Support Ranges From Access to Finance, Inputs, Markets, and Technologies, to Institutional Building, Rehabilitation of Critical Farm Access Roads and Securing Land Use Rights
Washington, June 5, 2012 – The Liberian Government has received a US$15 million credit from the World Bank to increase access to finance, inputs, technologies and markets for smallholder tree crop farmers in Liberia, and to develop a long term development program for the tree crops sector. This Smallholder Tree Crops Revitalization Support Project (STCRSP) would be implemented over a period of four years in several districts of Liberia’s main tree crop producing counties.
"Over the last two years, we have been assisting the Government of Liberia in developing mechanisms for supporting the Liberian smallholder tree crop farmers in rehabilitating their tree crop farms," Ms. Inguna Dobraja, Country Manager for Liberia said. She added that: "this project, which will promote productive activities in agriculture in support of the Government’s Poverty Reduction Strategy, will also serve as the preparation stage for a future long term program aimed at restoring a vibrant tree crop sector in Liberia, generating rural incomes and employment opportunities in the rural areas."
The World Bank Executive Board of Directors approved this International Development Association (IDA*) credit on Tuesday, June 5. The project constitutes the learning phase of a longer term and larger scale tree crop development program. It will test different rehabilitation, replanting and new planting models, and associated implementation and financing mechanisms for revitalizing the tree crop sector. These models will be implemented in partnerships with concessionaires/large farms, specialized input suppliers, non-governmental organizations, farmers’ organizations (FOs) and participating financial institutions.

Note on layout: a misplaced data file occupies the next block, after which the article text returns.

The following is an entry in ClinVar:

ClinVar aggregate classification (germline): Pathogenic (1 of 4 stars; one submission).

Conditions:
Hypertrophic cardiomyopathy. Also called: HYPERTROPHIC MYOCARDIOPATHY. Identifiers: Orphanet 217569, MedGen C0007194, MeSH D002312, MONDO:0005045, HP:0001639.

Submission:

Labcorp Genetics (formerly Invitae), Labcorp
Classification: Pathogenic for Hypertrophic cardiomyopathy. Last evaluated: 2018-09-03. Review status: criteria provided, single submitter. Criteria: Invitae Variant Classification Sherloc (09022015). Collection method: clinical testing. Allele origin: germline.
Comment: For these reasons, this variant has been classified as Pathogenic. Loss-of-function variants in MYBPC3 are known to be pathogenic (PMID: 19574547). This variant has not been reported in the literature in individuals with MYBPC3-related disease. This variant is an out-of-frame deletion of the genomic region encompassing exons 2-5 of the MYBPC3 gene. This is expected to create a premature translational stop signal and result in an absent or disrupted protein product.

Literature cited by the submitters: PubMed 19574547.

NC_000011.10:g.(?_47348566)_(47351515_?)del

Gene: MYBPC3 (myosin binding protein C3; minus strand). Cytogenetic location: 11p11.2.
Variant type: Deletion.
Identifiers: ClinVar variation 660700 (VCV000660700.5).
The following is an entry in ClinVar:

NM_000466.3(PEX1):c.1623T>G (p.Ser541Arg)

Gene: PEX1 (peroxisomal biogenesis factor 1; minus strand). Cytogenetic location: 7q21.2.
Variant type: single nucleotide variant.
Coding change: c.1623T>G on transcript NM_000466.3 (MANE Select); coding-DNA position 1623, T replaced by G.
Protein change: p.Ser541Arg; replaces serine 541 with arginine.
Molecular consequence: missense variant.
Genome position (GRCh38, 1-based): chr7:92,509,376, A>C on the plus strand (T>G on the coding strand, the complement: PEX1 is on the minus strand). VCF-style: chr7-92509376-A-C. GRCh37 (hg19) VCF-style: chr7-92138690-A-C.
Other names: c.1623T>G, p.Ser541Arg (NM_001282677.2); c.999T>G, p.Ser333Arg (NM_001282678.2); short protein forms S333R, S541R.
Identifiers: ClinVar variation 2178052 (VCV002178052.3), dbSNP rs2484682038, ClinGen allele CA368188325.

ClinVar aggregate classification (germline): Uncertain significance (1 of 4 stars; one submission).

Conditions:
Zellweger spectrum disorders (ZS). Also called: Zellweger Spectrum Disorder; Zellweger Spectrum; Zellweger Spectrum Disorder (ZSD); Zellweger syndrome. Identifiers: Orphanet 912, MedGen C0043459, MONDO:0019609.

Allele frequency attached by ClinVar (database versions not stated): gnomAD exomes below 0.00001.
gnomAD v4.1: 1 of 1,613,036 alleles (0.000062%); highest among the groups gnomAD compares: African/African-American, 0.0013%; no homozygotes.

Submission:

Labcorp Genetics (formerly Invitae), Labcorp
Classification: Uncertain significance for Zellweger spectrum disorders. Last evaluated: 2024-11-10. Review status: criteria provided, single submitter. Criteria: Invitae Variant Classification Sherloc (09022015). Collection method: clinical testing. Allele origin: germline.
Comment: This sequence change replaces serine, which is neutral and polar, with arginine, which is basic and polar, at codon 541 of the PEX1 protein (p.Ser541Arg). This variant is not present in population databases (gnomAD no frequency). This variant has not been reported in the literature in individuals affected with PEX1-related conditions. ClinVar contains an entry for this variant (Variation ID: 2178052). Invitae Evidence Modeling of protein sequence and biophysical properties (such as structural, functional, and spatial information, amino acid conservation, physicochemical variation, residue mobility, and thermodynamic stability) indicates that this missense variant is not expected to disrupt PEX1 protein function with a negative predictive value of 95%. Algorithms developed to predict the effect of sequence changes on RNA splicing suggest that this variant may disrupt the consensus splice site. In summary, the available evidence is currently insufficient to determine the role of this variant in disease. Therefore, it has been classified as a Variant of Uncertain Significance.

The project targets 4,900 tree crop smallholders’ farmers adding up to a total direct beneficiary population of 26,000 household members. Focus will be placed on a limited number of project areas in Montserrado, Bong, Margibi, Grand Bassa, Nimba and Grand Gedeh counties to ensure visibility and impact.
“This project will provide rapid benefits to tree crop smallholders, through the rehabilitation of their farms, but it will also assist them in developing future sources of income through replanting or expanding their old farms”; Hon. Florence Chenoweth, Minister of Agriculture of Liberia, said. Making emphasis on the project’s significance, she said: “more important, this project will enable us to test different approaches for revitalizing smallholder tree crop production, and preparing, with the continued assistance of the World Bank Group, a future program aimed at bringing our tree crop sector to its full potential.”
This project, which is to be managed by the Liberian Ministry of Agriculture, has three components. The first is the Smallholder Tree Crops Revitalization: rehabilitating, replanting and newly planting cocoa and coffee farms (7,500 ha); revitalization of an oil palm plantation run by smallholders and an oil palm outgrowers scheme around a concessionaire (1,200 ha of rehabilitation/replanting); and replanting and extension of rubber farms (2,600 ha) in partnership with one concessionaire and one large Liberian estate. The project will support technical and management advice to smallholders and their Farmers Organizations, quality promotion and marketing enhancement; access of farmers and their FOs to adapted financial services; development of small scale processing for cocoa, coffee and oil palm; and rehabilitation of critical farm access roads.
Another component prioritizes the strengthening of the technical services of the Ministry of Agriculture and the Cooperative Development Agency and the Preparation of Future Large Scale Tree Crop Development Program. It also comprises the elaboration of national strategies for Farmers Organizations, the securing of land use rights for targeted smallholders; and support to adaptive tree crop research.
Finally, the STCRSP supports the Ministry of Agriculture in ensuring the effective coordination, management and monitoring and evaluation (M&E) of the project.
* The World Bank’s International Development Association (IDA), established in 1960, helps the world’s poorest countries by providing loans (called “credits”) and grants for projects and programs that boost economic growth, reduce poverty, and improve poor people’s lives. IDA is one of the largest sources of assistance for the world’s 81 poorest countries, 39 of which are in Africa. Resources from IDA bring positive change for 2.5 billion people living on less than $2 a day. Since its inception, IDA has supported activities in 108 countries. Annual commitments have increased steadily and averaged about $15 billion over the last three years, with about 50 percent of commitments going to Africa.